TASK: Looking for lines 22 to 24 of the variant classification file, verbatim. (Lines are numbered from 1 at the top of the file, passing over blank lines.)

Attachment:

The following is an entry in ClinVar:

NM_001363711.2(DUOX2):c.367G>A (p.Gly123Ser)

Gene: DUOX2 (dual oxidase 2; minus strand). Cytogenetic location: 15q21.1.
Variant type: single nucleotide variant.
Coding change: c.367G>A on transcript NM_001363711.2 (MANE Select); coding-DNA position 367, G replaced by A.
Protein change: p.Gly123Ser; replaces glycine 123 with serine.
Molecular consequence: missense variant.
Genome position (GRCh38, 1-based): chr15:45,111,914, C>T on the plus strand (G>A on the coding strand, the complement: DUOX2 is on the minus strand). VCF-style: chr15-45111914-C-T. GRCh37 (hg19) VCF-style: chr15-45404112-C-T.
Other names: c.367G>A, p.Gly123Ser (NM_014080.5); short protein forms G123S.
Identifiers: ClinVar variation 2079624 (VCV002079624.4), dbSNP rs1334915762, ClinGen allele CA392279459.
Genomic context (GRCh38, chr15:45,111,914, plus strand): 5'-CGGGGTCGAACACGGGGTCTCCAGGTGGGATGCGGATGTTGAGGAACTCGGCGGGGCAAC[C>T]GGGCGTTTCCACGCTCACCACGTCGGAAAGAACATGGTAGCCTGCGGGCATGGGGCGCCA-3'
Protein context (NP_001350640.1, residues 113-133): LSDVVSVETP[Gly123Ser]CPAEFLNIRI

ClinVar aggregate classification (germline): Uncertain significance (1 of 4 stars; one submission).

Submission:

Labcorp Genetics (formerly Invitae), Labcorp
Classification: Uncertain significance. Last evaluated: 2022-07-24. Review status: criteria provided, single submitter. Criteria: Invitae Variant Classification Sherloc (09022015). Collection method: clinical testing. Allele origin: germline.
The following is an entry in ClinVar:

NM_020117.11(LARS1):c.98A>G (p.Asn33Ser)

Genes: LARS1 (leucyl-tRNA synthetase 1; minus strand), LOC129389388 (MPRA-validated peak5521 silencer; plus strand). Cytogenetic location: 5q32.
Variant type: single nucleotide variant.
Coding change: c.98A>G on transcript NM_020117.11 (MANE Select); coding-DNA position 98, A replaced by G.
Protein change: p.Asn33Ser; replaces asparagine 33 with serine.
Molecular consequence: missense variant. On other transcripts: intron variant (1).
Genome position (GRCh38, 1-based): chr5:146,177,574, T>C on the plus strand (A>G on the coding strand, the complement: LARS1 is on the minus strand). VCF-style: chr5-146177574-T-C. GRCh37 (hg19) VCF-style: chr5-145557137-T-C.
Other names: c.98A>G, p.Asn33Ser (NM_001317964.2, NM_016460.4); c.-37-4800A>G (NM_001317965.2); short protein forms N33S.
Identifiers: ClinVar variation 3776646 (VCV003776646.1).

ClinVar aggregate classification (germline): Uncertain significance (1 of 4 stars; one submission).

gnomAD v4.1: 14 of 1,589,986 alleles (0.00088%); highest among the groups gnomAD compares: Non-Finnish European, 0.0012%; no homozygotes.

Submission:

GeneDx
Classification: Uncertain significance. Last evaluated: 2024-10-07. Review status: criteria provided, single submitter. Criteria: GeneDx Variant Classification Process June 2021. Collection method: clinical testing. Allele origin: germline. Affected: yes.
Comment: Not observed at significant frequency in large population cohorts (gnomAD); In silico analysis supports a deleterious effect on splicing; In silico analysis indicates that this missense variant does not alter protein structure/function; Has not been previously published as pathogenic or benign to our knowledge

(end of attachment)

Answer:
Protein change: p.Asn33Ser; replaces asparagine 33 with serine.
Molecular consequence: missense variant. On other transcripts: intron variant (1).
Genome position (GRCh38, 1-based): chr5:146,177,574, T>C on the plus strand (A>G on the coding strand, the complement: LARS1 is on the minus strand). VCF-style: chr5-146177574-T-C. GRCh37 (hg19) VCF-style: chr5-145557137-T-C.